On the day of the operation, I vented my worries about needles in my right arm and was given a red band around my wrist indicating an allergy. The nurse said that these red wrist bands always set off alarm bells with the anaesthetist. So I mentioned it to the anaestethetist pre-op. She said, repeat this when you get to theatre (as if I had nothing else to worry about!). So I made sure they put the canulla in my left hand and was assured they would not touch my right.
My op was late afternoon so included an overnight stay, a very alert staff nurse had put a laminated note on the right hand side of my bed which said: no bloods, no blood pressure to be taken from right hand side. Mind you, I ended up on the breast surgery ward, instead of gynea ward, where they are very alert on these type of things.
Others have suggested to just write on your arm, no needles!
Good luck!

As others have said, nothing in that arm.

They can use your feet. I had a full axillary clearance and then on the arm on other side developed multiple blood clots. I therefore had a full general anaesthetic administered in my foot - on two occasions. I also had blood pressure checked on the leg.

I’d suggest taking something from the lymphodema society in with you so you can point out the risk. The problem is that many health care professionals simply don’t have any knowledge or very limited knowledge about the risks of lymphodema or lymphodema itself.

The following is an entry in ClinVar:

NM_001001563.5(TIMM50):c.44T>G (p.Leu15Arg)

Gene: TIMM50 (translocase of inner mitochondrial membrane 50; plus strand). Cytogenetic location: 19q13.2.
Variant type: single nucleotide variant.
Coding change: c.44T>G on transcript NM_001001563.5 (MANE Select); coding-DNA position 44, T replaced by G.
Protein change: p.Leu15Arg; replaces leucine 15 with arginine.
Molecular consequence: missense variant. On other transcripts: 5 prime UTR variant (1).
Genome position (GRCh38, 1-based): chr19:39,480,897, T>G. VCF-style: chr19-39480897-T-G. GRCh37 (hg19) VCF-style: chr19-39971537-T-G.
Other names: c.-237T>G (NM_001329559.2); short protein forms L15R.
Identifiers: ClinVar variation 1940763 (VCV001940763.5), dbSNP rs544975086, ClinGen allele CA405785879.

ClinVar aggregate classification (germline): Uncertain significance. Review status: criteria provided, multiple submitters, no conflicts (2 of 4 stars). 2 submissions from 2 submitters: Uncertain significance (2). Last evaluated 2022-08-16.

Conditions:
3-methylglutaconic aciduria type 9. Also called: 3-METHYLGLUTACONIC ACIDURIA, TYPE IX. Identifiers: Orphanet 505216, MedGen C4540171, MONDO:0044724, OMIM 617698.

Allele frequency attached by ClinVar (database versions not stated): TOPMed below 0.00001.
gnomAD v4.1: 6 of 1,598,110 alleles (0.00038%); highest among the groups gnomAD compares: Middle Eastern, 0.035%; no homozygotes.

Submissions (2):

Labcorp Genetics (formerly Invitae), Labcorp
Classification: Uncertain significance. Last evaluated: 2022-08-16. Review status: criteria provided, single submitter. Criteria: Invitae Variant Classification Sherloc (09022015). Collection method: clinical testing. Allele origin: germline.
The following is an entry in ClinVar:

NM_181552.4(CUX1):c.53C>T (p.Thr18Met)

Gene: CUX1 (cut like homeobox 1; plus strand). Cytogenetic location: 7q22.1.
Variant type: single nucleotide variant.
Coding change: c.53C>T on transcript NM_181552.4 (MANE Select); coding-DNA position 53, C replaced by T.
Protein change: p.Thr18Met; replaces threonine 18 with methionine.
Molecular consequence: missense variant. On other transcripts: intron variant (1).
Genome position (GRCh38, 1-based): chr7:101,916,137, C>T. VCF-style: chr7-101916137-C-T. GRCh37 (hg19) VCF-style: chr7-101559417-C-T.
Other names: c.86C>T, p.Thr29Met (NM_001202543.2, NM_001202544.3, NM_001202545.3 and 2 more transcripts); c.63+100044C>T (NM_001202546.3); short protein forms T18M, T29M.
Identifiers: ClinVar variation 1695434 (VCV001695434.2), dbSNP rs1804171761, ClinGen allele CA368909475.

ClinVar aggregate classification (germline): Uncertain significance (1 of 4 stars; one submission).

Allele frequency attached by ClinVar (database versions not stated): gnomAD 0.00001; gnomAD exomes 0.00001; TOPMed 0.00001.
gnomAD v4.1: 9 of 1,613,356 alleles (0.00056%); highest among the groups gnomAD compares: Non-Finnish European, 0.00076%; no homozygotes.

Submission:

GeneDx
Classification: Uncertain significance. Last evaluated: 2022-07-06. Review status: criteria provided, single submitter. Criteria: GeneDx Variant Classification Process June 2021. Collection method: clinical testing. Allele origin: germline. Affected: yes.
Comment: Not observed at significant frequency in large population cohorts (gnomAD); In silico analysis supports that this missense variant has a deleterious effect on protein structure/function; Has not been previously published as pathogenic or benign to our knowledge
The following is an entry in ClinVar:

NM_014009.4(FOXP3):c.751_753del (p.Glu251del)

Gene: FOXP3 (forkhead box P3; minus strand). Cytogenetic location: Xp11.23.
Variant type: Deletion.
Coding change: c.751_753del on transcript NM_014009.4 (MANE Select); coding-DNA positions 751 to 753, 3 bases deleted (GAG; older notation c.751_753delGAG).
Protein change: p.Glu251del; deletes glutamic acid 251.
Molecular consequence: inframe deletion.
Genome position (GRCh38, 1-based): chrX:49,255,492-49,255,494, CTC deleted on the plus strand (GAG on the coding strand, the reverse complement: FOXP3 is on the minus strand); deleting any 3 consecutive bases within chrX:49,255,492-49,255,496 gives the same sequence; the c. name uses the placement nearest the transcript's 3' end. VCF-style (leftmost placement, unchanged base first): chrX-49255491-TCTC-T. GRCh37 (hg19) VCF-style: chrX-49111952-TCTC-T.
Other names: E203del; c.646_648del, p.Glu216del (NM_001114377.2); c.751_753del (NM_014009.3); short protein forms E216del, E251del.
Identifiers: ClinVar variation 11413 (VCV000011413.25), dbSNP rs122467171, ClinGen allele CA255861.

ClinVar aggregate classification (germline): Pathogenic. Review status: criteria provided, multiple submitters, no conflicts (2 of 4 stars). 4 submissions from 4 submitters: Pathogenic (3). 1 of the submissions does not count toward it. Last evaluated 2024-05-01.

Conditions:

Hope it all goes well. Elinda x

My GP surgery is very good - when the phlebotomist was unable to get blood from my good arm a couple of weeks ago, I was seen by the duty doctor who took blood from my foot (which was fine, certainly not a problem after the six attempts in my arm!!), and they all took the risk of lymphodeoma very seriously.

Hi Elinda
That is very true about health care professionals being unaware. When I was walked to theatre by a member of the anaesthetic team I mentioned ‘no needles on right as I have had node clearance’, the guy asked me: are you right handed? To which I replied, no left handed. He then went on to ask whether I was sure to have the canulla on the left?? Seemed he was totally unaware of the lymphodema risk.

My GP insists that it is perfectly o.k. to take my blood pressure on my affected side. I like a coward do not protest but in future i will. I’m due for a reconstruction soon so i’m going to make sure they don’t do anything to that side (other than give me a new boob :slight_smile:

Here is a list of dos and don’ts from Breast Cancer Org (USA):

This is from the Lymphodema support Network UK - and is advice specifically for doctors:

Beaniebaby - I would take that in next time you see your GP or ask if he/she has seen new research that contradicts all the current advice.
Whilst there doesn’t seem to be any strong evidence that I can see on things like blood pressure being done on the at risk arm, it logically makes sense to be careful.
All the advice I’ve seen from breast cancer organisations, specialists, lymphodema organisations etc is the same - No blood pressure readings on the at risk arm unless absolutely essential.
With blood pressure, you will be preventing the free flow of lymph fluid in that arm and causing a backlog of fluid.
With needles, the risk is of infection.

I don’t fully understand myself all of this and why getting an infection may cause lymphodema. Perhaps someone else does?
I will ask my lymphodema nurse next time I see her but that probably won’t be for ages now. elinda x

Hi Elinda,

That information was very useful, thank you. I will make sure in future that she takes my blood pressure in my other arm.